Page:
Our latest research into retail technology and innovation have uncovered some surprising findings. We’ve discovered that, when it comes to leaders and followers in retail, luxury brands are seen by both their peers and by mid-market merchants as leaders – an insight which may have seemed antithetical to common perceptions of the industry.
What are our top findings?
100% of mid-market retailers questioned agree – luxury leads the way in implementing technology and innovation.
With 86% of the luxury brands surveyed identifying as leaders, luxury really forges ahead in the broadest sense. They not only stand out in fashion, but they also stand out in creativity – whether in creating their brand image, in their high-end shopper experience, in personalising across channels, in innovation or in technology.
These are core components in the luxury strategy and have shown to be repeatedly successful. And as early adopters and trend setters, they’re watched by their fellow luxury brands and are a true inspiration for mid-market retailers: luxury retailers are selling a lifestyle.
In fact, 68% of mid-market retailers identify as followers, using the core components of luxury brand strategies as ways to keep up and to maintain. Mid-market retailers are very flexible and adaptable, having to satisfy the mass quickly and constantly and that requires a different strategy.
Looking at strategy, we were pleasantly surprised by the fact that luxury brands perceive themselves as agile in the face of change in the retail landscape.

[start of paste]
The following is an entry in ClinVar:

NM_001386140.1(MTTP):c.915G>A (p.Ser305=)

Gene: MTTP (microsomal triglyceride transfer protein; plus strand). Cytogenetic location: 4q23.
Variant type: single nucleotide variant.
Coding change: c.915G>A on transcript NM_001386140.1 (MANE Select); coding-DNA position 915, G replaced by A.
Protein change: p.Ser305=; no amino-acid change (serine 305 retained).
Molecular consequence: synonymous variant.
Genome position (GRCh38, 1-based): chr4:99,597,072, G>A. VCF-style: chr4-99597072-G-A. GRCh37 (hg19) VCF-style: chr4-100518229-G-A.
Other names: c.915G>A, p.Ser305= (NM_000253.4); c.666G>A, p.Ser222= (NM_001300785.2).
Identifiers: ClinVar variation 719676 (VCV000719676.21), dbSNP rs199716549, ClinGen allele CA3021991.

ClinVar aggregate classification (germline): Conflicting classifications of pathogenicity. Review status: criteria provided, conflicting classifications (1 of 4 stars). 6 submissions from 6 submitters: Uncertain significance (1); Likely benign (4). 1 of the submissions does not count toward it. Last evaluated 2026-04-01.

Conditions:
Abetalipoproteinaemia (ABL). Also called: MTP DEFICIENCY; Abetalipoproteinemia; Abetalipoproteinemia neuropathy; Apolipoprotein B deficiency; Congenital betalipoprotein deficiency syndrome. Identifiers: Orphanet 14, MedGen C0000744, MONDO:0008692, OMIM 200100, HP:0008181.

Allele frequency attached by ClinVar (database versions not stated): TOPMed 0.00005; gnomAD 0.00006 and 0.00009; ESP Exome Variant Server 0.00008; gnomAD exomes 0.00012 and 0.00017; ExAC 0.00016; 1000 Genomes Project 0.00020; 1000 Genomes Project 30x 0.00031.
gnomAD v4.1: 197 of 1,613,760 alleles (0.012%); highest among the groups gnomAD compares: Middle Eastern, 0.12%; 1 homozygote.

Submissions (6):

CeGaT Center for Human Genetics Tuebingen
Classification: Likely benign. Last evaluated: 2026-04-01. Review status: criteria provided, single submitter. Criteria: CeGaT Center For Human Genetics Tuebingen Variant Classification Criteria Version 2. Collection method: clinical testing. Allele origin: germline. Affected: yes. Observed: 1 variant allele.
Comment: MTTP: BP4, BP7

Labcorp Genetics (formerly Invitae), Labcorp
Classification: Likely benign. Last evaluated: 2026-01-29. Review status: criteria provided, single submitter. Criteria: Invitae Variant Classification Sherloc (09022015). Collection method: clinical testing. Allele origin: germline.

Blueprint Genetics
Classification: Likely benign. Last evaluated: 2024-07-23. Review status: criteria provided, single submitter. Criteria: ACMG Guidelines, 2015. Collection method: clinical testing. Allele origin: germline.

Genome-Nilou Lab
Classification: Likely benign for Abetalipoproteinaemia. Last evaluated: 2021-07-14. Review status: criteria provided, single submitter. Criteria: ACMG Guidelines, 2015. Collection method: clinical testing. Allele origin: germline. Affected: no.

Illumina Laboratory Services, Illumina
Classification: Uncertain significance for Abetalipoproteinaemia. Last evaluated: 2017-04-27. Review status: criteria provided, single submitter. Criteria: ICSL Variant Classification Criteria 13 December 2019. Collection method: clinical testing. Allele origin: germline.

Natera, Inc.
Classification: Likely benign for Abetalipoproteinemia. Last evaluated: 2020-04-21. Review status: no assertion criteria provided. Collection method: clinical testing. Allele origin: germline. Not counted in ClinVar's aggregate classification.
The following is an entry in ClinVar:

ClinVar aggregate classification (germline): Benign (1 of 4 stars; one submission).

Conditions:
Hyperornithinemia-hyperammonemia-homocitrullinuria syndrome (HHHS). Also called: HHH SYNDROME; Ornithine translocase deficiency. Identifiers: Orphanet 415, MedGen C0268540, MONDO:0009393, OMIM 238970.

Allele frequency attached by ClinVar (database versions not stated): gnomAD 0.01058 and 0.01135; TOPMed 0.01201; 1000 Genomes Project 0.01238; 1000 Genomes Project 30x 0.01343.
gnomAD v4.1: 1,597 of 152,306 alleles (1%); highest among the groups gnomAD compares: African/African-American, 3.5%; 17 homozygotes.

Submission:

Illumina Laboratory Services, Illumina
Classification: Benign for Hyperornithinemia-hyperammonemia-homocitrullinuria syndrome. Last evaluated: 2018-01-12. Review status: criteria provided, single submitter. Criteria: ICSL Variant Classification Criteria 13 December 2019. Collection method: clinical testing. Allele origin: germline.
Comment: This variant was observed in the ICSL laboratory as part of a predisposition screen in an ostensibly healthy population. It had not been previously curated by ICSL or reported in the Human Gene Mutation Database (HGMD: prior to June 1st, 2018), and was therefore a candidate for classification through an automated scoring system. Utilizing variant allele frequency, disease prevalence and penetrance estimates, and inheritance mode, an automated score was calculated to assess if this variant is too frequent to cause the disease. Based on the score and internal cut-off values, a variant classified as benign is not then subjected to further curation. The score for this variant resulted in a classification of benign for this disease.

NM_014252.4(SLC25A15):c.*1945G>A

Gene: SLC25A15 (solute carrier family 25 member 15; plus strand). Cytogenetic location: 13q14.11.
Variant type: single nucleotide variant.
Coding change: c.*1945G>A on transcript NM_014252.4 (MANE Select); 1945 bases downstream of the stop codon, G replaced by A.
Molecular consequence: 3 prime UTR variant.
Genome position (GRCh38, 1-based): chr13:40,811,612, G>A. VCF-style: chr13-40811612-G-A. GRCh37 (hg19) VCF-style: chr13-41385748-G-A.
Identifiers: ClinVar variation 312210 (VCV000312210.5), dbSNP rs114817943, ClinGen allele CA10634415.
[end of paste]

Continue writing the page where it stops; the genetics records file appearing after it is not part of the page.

Out of all industry segments surveyed, luxury cosmetics and perfumes are at the forefront of technology.
This is not a surprise, as cosmetics and perfumes are very personal and experienced in-store, but what did surprise us is that cosmetics and perfume merchants place a higher priority on the online experience and personalisation on connected devices than in-store. They see online as a means to get their shoppers into a physical store.
Luxury brands also place a higher priority on investing in innovation to propel user or brand experience – with 64% saying it’s their top priority.
And omni-channel payments seem to be a lot more integral to luxury cosmetics and perfumes than to those mid-market retailers in the same industry – with omni being the top method for collecting shopper preferences at 46%, and with mid-market ranking it lower down on the list at 29%, favouring intelligent merchandising displays in-store.
Intelligent data has shown to be integral to the evolving strategies of both luxury and mid-market brands.
Use of intelligent data enables retailers to interact with customers even outside the traditional buying process, or to bring an omni-channel buying experience to both the in-store shopper and the online shoppers. This would enable the opportunity to get to know their customers and treating them the same across channels.
One of the best uses of intelligent data sits with FarFetch’s “Store of the Future” concept, which aims to humanise the in-store experience for shoppers by using “in-store cookies” to tailor to the shopper’s specific interests and styles to aid the effectiveness of their sales staff.
This interest in creating the personal, rather than the mass is something that is now extending beyond luxury – the originator of this way of thinking – filtering down to mid-market retail as a way to stand out from increasing competition from a more globalised retail world.
To compete, retailers from both ends of the spectrum need to learn from one another to embrace digital commerce, innovation and technology as they move forward into the high tech world of the retail future.
Take a look at my latest report, Technology & innovation in retail: who’s really ahead, to find out more about these topics and more, including use of VR and AR technologies, what retailers in both luxury and mid-market can do to meet the future head-on, and even more insights from our survey of over 100 retailers throughout Europe in luxury and the mid-market.